The two oldest sons of Johann Sebastian Bach led strikingly different lives, yet their compositions tend to be viewed as belonging to the same so-called empfindsamer style. But despite general similarities, their works, like their careers, reveal differences so striking that one wonders whether they received the same training and parental guidance before striking out on their own.

Eric Entwistle, "Martinů and the Saint Wenceslas Chorale"
The gradual adoption of modernist trends in the music of Bohuslav Martinů coincides in a remarkable way with his use of musical elements that could be specifically identified or defined as “Czech”. In particular, Martinů’s use of the Saint Wenceslas chorale melody (“Svatý Václave”), considered to be one of the earliest monuments of Czech music, remains a prominent component of his musical language.

This paper examines the significance of Martinů’s use of Svatý Václave in musical works throughout his career and how it assumes different symbolic meanings in the varied contexts in which it appears. In Martinů’s case, the adoption of a consciously nationalistic aesthetic coincided with his determination to have his music heard on the world stage. Indeed, during his residence in Paris between the two world wars he became an active member of the musical avant-garde with experimental works that incorporated the latest compositional trends. During this time identifiable nationalist elements in a work by Martinů might, for example, become ironically dissected into collage-like textures, juxtaposed with contrasting elements for a deliberately incongruent effect, or even be absent entirely. An exception remains, however, for those works written specifically for the Czech audience back home, in which Martinů’s nationalistic idiom predominates and is enhanced, but not threatened, by modernist methods.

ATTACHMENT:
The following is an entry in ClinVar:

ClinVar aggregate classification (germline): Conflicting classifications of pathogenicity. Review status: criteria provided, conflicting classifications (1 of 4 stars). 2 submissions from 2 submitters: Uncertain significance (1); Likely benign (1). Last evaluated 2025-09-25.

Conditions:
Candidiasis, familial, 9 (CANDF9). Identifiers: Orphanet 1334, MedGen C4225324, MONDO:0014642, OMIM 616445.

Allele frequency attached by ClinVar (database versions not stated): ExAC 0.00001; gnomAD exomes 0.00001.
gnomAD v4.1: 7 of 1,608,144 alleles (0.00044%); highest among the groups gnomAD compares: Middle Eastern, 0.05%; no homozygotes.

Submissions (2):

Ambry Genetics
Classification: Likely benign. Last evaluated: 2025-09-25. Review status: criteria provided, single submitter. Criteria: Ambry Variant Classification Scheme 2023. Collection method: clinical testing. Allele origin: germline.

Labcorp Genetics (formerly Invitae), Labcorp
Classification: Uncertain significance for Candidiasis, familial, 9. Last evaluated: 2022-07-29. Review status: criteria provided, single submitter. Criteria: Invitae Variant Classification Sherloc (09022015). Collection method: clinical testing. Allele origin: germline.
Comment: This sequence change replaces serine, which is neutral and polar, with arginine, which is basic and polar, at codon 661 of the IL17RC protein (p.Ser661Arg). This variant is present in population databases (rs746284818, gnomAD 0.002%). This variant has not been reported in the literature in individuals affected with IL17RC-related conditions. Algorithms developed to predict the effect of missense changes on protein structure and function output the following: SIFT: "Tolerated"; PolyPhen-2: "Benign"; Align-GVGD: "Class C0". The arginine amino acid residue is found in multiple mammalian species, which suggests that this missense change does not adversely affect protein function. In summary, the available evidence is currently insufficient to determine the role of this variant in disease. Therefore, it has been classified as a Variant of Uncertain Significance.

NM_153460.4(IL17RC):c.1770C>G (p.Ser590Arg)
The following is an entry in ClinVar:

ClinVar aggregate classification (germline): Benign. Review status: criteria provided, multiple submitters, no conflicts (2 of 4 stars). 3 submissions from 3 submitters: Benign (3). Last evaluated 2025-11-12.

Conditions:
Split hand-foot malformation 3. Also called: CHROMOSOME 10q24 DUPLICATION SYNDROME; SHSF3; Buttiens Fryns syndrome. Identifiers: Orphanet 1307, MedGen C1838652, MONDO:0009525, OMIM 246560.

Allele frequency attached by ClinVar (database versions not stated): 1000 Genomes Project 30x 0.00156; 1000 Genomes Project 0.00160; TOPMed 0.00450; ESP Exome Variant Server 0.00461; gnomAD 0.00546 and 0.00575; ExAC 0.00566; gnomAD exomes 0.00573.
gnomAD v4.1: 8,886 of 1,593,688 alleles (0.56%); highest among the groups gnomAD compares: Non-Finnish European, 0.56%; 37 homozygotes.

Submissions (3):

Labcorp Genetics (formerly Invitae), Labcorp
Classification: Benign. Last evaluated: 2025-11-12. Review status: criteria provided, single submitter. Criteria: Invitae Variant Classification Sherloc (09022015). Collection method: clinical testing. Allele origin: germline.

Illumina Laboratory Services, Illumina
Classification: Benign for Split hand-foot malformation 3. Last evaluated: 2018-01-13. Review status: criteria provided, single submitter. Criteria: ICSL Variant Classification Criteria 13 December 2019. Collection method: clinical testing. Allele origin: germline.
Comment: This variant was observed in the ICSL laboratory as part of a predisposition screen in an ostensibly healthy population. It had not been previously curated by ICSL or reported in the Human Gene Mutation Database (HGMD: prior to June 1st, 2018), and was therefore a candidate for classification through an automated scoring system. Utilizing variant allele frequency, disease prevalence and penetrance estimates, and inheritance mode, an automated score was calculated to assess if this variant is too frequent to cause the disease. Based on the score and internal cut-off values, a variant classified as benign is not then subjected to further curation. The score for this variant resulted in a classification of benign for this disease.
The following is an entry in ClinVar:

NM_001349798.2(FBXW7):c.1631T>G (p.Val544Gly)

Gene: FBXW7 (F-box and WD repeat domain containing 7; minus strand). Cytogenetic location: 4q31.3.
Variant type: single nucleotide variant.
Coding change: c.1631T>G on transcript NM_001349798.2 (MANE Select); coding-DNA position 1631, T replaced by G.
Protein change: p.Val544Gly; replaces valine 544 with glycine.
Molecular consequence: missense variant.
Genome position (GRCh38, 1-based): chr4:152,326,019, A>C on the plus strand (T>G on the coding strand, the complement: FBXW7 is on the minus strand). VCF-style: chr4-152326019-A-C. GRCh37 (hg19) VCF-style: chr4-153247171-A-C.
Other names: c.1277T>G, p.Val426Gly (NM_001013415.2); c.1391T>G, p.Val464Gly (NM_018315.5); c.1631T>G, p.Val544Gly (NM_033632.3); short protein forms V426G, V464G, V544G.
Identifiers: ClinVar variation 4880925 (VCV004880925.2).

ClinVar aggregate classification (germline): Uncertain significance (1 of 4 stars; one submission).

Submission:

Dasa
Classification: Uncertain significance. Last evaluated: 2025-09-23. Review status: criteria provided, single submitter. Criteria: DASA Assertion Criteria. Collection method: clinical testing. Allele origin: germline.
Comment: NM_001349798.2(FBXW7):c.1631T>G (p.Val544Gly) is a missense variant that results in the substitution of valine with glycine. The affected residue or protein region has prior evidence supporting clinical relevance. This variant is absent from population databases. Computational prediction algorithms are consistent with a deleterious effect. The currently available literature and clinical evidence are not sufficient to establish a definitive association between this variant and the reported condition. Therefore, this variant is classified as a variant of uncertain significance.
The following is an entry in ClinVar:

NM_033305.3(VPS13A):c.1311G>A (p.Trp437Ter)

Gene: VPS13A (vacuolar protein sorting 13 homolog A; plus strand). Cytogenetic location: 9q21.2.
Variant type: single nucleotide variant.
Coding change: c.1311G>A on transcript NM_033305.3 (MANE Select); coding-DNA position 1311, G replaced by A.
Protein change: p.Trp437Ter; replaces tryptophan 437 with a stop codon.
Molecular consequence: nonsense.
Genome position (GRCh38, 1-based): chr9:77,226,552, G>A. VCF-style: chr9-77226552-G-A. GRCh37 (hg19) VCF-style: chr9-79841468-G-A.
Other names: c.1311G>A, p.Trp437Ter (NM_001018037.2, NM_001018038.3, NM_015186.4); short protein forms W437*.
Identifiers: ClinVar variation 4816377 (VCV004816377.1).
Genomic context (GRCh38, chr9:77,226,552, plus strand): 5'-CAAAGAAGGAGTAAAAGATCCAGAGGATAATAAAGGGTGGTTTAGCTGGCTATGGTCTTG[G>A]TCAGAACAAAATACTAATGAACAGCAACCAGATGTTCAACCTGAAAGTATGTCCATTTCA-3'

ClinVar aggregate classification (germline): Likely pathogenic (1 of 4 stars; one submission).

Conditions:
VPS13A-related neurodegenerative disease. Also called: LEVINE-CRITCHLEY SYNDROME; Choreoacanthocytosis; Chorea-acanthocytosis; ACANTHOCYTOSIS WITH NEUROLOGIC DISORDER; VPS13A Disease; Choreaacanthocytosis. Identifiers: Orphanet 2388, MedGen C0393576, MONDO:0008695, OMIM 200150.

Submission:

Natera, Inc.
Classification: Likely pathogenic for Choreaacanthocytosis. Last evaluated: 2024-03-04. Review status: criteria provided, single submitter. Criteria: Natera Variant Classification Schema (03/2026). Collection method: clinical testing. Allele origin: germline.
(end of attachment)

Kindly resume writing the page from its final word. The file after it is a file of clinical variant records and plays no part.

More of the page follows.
During World War II Martinů, as an exile residing in the United States, consciously returns to a more identifiably nationalistic idiom in his music, with corresponding political overtones. The music becomes stylistically more conservative and thus more readily communicative; these wartime works contain some of the most emotionally charged examples of the use of Svatý Václave. This paves the way for the balanced style of Martinů’s post-war works, in which the national component coexists comfortably with more modern musical characteristics.